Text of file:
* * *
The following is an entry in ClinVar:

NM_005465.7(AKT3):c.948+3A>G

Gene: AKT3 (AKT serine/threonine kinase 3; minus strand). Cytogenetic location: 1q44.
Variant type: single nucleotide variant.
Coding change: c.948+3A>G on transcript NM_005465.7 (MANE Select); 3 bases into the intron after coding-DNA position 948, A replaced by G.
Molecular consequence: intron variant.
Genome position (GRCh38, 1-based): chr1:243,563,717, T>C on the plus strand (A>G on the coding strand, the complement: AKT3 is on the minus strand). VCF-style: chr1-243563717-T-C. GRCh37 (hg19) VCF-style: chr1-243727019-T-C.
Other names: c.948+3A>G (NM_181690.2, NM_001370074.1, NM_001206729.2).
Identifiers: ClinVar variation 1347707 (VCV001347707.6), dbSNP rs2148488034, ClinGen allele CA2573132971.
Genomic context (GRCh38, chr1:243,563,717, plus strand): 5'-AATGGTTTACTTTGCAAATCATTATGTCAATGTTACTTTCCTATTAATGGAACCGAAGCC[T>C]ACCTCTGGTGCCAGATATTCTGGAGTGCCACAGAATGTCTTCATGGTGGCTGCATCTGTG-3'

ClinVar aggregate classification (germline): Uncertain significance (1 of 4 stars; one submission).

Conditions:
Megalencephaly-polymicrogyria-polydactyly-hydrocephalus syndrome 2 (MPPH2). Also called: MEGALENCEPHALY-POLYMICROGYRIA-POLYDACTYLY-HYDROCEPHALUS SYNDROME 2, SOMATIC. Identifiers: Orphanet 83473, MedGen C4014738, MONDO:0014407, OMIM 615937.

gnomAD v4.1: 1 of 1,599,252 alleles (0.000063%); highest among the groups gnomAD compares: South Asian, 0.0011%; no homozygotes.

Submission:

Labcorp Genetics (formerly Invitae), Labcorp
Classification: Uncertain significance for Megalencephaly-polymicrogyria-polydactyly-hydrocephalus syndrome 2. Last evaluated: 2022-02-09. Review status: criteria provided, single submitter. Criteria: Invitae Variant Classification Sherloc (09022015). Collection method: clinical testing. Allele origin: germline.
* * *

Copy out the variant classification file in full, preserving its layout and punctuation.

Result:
The following is an entry in ClinVar:

NM_005465.7(AKT3):c.948+3A>G

Gene: AKT3 (AKT serine/threonine kinase 3; minus strand). Cytogenetic location: 1q44.
Variant type: single nucleotide variant.
Coding change: c.948+3A>G on transcript NM_005465.7 (MANE Select); 3 bases into the intron after coding-DNA position 948, A replaced by G.
Molecular consequence: intron variant.
Genome position (GRCh38, 1-based): chr1:243,563,717, T>C on the plus strand (A>G on the coding strand, the complement: AKT3 is on the minus strand). VCF-style: chr1-243563717-T-C. GRCh37 (hg19) VCF-style: chr1-243727019-T-C.
Other names: c.948+3A>G (NM_181690.2, NM_001370074.1, NM_001206729.2).
Identifiers: ClinVar variation 1347707 (VCV001347707.6), dbSNP rs2148488034, ClinGen allele CA2573132971.
Genomic context (GRCh38, chr1:243,563,717, plus strand): 5'-AATGGTTTACTTTGCAAATCATTATGTCAATGTTACTTTCCTATTAATGGAACCGAAGCC[T>C]ACCTCTGGTGCCAGATATTCTGGAGTGCCACAGAATGTCTTCATGGTGGCTGCATCTGTG-3'

ClinVar aggregate classification (germline): Uncertain significance (1 of 4 stars; one submission).

Conditions:
Megalencephaly-polymicrogyria-polydactyly-hydrocephalus syndrome 2 (MPPH2). Also called: MEGALENCEPHALY-POLYMICROGYRIA-POLYDACTYLY-HYDROCEPHALUS SYNDROME 2, SOMATIC. Identifiers: Orphanet 83473, MedGen C4014738, MONDO:0014407, OMIM 615937.

gnomAD v4.1: 1 of 1,599,252 alleles (0.000063%); highest among the groups gnomAD compares: South Asian, 0.0011%; no homozygotes.

Submission:

Labcorp Genetics (formerly Invitae), Labcorp
Classification: Uncertain significance for Megalencephaly-polymicrogyria-polydactyly-hydrocephalus syndrome 2. Last evaluated: 2022-02-09. Review status: criteria provided, single submitter. Criteria: Invitae Variant Classification Sherloc (09022015). Collection method: clinical testing. Allele origin: germline.